Okay, I tried resisting posting... but I'm going to give a shot at answering because I didn't agree with a lot of the answers. So, instead, I'm going to answer by proposing thought experiments.
T.E. #1: Vessel of water in space
Imaging you're aboard the ISS. You've got a cylinder filled with water that is plugged on one end. The other end has a plunger that's loosely containing the water.
What happens when you press down on the plunger?
Well, the pressure in the water builds - you're putting pressure on it. But, generally, the water is staying the same volume - because water is pretty darned uncompressable. Water at the bottom of the ocean only manages to compress water 5%.
And if you press really really really super-humanly hard? Then the water actually condenses to a solid. Which really doesn't compress well.
T.E. #2: Filling ISS with Water
Forget the vessel. Let's blow out all the air, patch up the hull, and replace the vacuum with water.
What's the pressure inside?
Well, when you first start filling it with water, the water will boil into steam - if you look up a tri-state chart of water, you'll see that for low enough pressures, you simply can't have liquid water: it'll either boil or freeze.
But as more water is added, something weird starts to happen. Eventually, the pressure of steam will get high enough that water starts re-condensing and the water you're adding won't be boiling off. If we were in an environment with gravity, we'd have a layer of water on the ground and a layer of high-pressure steam above it. But gravity isn't in this picture (ISS!) Instead, we have water and steam intermingling - and since water has some good surface tension, we'll generally see globules of water meandering through the steam.
As we add more and more water, the pressure goes up, the volume taken by steam goes down, until eventually the entire ISS is filled with water with no steam. And that water is just above the condensation pressure for water. In real-world terms? It'd be what water is like at the surface of an ocean/pool/puddle.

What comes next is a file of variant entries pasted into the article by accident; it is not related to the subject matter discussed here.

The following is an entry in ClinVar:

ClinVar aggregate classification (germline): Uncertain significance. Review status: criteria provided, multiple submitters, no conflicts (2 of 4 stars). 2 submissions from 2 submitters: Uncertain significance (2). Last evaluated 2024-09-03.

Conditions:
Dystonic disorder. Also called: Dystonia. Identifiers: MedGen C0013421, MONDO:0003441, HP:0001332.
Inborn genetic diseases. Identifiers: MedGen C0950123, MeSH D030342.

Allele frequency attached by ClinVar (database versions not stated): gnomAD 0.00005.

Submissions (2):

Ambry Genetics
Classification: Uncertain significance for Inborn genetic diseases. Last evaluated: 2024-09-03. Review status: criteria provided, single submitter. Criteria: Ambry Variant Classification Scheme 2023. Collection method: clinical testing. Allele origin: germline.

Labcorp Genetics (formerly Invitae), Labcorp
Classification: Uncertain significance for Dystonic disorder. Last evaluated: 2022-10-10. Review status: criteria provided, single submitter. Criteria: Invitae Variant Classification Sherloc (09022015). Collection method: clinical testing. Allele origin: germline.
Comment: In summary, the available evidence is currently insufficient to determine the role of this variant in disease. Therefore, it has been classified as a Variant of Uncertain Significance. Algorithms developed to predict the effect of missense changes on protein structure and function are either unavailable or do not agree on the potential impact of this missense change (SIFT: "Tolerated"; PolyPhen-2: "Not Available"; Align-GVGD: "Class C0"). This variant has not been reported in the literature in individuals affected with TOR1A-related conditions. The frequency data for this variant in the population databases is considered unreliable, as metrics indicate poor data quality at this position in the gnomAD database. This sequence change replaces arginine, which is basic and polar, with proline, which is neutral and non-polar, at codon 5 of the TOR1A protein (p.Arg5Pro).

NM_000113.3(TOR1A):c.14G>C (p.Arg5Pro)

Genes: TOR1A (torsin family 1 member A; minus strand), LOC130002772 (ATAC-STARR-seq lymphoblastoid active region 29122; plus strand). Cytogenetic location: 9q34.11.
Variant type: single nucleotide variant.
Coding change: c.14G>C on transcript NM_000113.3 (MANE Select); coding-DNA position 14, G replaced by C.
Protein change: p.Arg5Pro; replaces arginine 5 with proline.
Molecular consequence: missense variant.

... and as you add more water? The pressure starts going up. You're adding more water molecules, but not giving them any more space. And given how incompressable water is, the pressure starts to climb pretty rapidly.
And like the plunger situation (and assuming ISS was built out of infinitely strong material) you'll have a situation where, when you added enough water, you'd cause the water to start solidifying due to presure.
T.E. #3 - Giant Plunger
Imagine you've got the same cylinder and plunger from the first thought experiment, but this time: They're huge. Once again, you press down superhumanly hard, and barely condense the water into ice.
What happens when you let go of the plunger?
On one hand, Ice VI and Ice VII have a density either 30% or 50% greater than regular water. So if a chunk of regular water would be pulling with 10 newtons of force due to gravity at N meters, a chunk of Ice VI or Ice VII would be pulling with 13-15 newtons.
Now, think how little this difference of gravity would be... versus how great the pressure difference would be! Imagine how much force a column of water 100 kilometers deep would push down on you? That's how much force the ice would be trying to exert in order to expand.
In other words, the plunger would go flying away from the ice - the ice would be pushing with immense force - far more than its slightly higher gravity would hope to counteract.
Putting Everything Together
As the OP guessed at: long distance gravity wouldn't matter much. If the universe was simply infinite ocean, the gravity would have no net direction/force.
But that's not to say there wouldn't be pressure. Like our ISS in Thought Experiment #2, it all depends on how many water molecules there are in a given amount of space. Not enough: no ocean (its all steam.) Too much: sea of exotic ice. Just barely enough: water with pressure like you'd find at the top of the ocean. Almost too much: water with pressures greater than any ocean trench.
Now, something stirs up 'space' - such as the pull of a local dense object. You've effectively got a plunger pushing downward on your water. If that object isn't very big? You're just lightly pushing down on the plunger - until the pressure from the water is equal to your force. If the object is really dense and massive? Then the plunger is pushing down hard enough to solidify the water around the surface to exotic ice... but ultimately it's like our T.E. #3 - that ice has enormous amounts of force that it's using to try to expand.
So, TLDR: The water's going to be pretty uniform: water pressure is much stronger than increased gravity from denser water. Even dense non-water objects will probably simply have a gradient of increasing water pressure - and possibly exotic ice - around them.
Finally, to the OP's question: what would a solid experience in that environment? Figure out what the pressure would be (dependent entirely on how much matter there is per volume) and then ask yourself: how would an object under the surface of the ocean act (assuming the object has the same density of water, since gravity doesn't play a role.)